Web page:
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January 20, 2009

August 2007


Upon taking the oath of office after the resignation of the disgraced Richard Nixon, President Ford assured a Watergate-weary nation, “our long national nightmare is over.” Unfortunately, our next president, saddled with Bush’s on-going calamities abroad and at home, will not be able to offer such easy reassurances. Nixon’s subversion of the Constitution seems petty compared to Bush’s thuggish despotism. Indeed, it seems inevitable that many aspects of the Bush nightmare will long remain American realities.


We can hope, though, that the next administration will shed the mendacious fear-mongering that has so poisoned the recent political climate.


Gore Vidal frequently refers to our nation as “the United States of Amnesia,” an appellation meant to underscore how our ignorance of– and disregard for– history breeds political malfeasance.


Consider how Bush’s deceitful drumbeats for war counted on such collective forgetfulness. To whip up public support for military adventurism and suspension of civil liberties, we were told– again and again and again– that we face today the gravest dangers the world has ever known. But most of Bush’s audience is old enough to remember the depths of the Cold War, with its missile crises, doctrine of “mutually assured destruction,” proxy conflicts, and doomsday clock ticking towards midnight. In the United States of Amnesia, though, lessons from the past serve as little constraint on the fear-mongers of today, and Bush’s hyperbole goes unchallenged.


Wholesale domestic spying, e-mail and telephone dragnets, secret prisons, concentration camps, disappeared persons, torture, kidnapping, executions, and “perpetual war” are most easily imposed on a fearful population ignorant of its past. If the next president wants to appeal to American’s better angels, we need an antidote to this fear abetted by forgetfulness.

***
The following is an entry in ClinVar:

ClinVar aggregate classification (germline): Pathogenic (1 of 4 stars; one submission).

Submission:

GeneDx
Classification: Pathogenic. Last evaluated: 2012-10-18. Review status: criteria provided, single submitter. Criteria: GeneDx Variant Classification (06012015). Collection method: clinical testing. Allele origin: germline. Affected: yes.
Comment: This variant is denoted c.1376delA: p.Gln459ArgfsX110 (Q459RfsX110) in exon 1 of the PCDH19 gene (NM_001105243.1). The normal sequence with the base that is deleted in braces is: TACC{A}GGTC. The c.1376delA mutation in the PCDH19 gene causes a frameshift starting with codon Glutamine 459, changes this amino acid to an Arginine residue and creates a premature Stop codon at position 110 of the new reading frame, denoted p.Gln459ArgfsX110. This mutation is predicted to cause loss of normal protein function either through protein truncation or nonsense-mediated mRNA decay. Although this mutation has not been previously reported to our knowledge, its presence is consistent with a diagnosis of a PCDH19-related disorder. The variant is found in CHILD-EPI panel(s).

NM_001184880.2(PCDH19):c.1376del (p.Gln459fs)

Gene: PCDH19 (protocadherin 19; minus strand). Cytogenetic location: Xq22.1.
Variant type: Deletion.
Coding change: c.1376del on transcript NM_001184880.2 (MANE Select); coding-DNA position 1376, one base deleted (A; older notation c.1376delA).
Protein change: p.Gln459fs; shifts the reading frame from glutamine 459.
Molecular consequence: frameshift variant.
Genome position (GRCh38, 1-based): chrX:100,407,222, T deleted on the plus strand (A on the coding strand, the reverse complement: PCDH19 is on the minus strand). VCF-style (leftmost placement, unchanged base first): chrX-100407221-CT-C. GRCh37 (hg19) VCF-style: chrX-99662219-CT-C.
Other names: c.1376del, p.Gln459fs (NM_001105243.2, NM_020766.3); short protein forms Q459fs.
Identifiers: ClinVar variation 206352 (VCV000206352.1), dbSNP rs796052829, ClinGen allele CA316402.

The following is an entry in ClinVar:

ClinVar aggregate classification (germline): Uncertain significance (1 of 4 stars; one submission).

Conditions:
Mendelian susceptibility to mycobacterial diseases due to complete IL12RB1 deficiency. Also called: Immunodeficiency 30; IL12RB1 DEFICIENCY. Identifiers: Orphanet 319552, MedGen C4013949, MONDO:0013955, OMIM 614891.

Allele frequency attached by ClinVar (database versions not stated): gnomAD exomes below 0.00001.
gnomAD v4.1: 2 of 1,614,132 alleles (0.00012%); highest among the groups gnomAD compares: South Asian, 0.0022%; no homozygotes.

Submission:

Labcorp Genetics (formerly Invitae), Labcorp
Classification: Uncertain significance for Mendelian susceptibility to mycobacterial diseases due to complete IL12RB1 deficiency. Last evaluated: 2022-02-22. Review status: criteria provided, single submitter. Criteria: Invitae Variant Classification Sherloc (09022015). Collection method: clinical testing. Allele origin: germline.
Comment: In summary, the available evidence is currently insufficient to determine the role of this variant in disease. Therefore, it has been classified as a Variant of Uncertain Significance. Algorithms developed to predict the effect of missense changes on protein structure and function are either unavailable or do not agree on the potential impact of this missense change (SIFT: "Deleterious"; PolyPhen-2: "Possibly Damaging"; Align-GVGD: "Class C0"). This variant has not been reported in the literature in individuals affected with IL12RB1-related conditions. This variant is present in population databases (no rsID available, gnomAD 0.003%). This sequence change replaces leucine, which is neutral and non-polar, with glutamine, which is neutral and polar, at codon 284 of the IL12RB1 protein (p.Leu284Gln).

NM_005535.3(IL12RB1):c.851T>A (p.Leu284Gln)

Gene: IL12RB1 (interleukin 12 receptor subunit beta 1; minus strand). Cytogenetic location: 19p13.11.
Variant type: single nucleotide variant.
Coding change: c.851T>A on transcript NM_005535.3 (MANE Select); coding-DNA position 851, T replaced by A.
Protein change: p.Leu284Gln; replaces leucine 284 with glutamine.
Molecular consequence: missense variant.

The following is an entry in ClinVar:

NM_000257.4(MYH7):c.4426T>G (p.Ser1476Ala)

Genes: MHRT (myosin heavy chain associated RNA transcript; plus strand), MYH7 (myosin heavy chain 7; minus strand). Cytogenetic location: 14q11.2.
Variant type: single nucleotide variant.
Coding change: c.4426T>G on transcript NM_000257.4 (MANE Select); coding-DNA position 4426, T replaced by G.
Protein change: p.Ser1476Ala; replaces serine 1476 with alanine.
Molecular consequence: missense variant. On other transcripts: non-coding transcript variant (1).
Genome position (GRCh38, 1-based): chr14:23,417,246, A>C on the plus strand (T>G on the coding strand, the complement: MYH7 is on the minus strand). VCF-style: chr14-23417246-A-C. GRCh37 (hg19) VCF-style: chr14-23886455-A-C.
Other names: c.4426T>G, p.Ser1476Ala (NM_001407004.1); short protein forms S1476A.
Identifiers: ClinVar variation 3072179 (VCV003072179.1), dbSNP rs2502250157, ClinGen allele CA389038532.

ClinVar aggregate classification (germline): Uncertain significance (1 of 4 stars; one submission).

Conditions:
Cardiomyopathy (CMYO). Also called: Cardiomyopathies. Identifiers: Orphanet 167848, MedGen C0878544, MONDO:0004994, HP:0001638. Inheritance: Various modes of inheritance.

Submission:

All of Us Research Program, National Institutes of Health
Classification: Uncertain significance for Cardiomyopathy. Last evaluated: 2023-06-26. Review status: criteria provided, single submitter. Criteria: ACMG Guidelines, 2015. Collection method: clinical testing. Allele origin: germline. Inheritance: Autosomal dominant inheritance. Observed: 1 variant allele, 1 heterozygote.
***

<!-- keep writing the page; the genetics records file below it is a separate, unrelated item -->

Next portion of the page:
As gay people, we have a special interest in ratcheting down the fear and encouraging a more rational political discourse. Civil liberties– among fear’s first casualties– are vital to sexual minorities. Remember that Senator McCarthy, exploiting paranoia about communism, came up empty in his campaign against Reds, but managed to wreck the lives of hundreds of decent gay folk in his Constitution-shredding crusade. It is not difficult to imagine a bloated Department of Homeland Security, seeking to justify its enormous budget and powers, turning its attention to all those e-mails and chatroom dialogs captured and stored on government-controlled computers: Did anyone offer money for sex? Did every photo exchanged have all the necessary proofs of age on file? Did any HIV-positive person plan to have sex? Did teen boys conspire to “rape” one another? Did guys “confess” to sexual escapades in “public” places? To the Theocratic Right, all such activity should be verboten and any transgressors imprisoned (or worse).


And as gay people, we have particular strengths to bring to the struggle for a less fearful culture. Growing up, few of us were ever encouraged to explore and enjoy homosexual expression. Indeed, almost all of us grew up surrounded by messages implicit and explicit that there was something wicked, sick, or wrong about gay sex. And yet we found the courage to embrace that which we were taught to despise.


Such personal triumphs against indoctrinated fear don’t, of course, translate inevitably into a broader political understanding, but they’re a good head start! Gay people can use their own experience to recognize how lies can feed fear, fear which in turn inhibits exposure of the lies. Like the boy who proclaimed the emperor’s nakedness, we have called society’s bluff about the splendor of exclusive heterosexuality– and thereby won richer and more fulfilling lives.


Let us hope the next president has the courage to repudiate the fear which has blinded us these past years. It’s a gay lesson that could benefit the whole country.


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